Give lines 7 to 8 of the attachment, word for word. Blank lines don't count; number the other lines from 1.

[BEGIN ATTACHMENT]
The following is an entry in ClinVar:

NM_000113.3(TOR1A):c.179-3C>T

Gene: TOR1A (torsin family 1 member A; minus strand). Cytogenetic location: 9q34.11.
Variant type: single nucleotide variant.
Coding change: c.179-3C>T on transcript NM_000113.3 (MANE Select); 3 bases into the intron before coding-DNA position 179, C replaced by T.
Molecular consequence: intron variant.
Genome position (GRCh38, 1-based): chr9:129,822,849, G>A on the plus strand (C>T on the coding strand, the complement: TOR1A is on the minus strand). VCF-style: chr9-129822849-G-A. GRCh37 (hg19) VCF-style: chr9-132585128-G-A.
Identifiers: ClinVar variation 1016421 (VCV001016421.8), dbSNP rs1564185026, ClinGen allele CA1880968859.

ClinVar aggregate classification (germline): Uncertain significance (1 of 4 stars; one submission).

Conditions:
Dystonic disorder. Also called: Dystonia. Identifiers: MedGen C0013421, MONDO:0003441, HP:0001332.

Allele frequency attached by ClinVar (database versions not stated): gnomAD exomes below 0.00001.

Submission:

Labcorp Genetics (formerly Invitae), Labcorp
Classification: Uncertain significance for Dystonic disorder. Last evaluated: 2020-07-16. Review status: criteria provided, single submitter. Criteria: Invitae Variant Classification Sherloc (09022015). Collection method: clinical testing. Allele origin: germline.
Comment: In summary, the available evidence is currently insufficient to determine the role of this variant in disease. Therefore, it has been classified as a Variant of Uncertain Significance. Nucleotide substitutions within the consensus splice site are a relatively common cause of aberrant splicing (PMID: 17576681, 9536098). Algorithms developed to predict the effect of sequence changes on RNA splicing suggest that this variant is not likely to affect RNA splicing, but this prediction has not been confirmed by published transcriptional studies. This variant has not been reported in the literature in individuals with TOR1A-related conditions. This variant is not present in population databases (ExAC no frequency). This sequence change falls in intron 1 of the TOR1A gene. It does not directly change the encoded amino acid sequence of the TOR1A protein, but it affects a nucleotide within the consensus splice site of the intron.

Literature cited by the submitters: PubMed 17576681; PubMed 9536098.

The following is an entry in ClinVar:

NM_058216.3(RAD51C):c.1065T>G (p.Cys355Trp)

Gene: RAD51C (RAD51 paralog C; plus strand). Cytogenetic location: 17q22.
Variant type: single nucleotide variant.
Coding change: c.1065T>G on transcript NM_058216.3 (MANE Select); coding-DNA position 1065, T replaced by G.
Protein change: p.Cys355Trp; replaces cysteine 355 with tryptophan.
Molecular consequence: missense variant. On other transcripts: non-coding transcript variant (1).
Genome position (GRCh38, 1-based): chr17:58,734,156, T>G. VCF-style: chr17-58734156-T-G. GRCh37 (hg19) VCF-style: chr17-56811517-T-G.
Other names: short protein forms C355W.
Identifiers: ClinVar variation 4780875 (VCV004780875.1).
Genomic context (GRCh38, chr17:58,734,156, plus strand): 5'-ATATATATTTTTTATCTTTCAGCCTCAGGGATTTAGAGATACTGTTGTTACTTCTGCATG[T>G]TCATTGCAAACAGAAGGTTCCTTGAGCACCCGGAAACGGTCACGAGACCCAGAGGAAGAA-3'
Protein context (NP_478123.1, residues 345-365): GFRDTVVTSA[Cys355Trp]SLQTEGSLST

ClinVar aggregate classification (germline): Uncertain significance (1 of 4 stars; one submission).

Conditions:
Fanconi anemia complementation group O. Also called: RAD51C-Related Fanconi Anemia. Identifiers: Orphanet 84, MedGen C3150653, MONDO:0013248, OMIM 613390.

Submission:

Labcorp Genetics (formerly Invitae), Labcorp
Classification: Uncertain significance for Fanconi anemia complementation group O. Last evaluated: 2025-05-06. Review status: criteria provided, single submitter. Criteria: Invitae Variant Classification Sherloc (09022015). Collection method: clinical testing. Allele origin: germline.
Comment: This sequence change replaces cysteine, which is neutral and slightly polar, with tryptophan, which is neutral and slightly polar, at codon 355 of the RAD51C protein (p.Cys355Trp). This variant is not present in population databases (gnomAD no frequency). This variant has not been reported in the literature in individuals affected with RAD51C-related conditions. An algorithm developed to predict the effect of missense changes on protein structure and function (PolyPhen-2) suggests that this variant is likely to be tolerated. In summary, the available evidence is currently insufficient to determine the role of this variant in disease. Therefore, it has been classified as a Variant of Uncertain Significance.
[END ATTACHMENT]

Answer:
Genome position (GRCh38, 1-based): chr9:129,822,849, G>A on the plus strand (C>T on the coding strand, the complement: TOR1A is on the minus strand). VCF-style: chr9-129822849-G-A. GRCh37 (hg19) VCF-style: chr9-132585128-G-A.
Identifiers: ClinVar variation 1016421 (VCV001016421.8), dbSNP rs1564185026, ClinGen allele CA1880968859.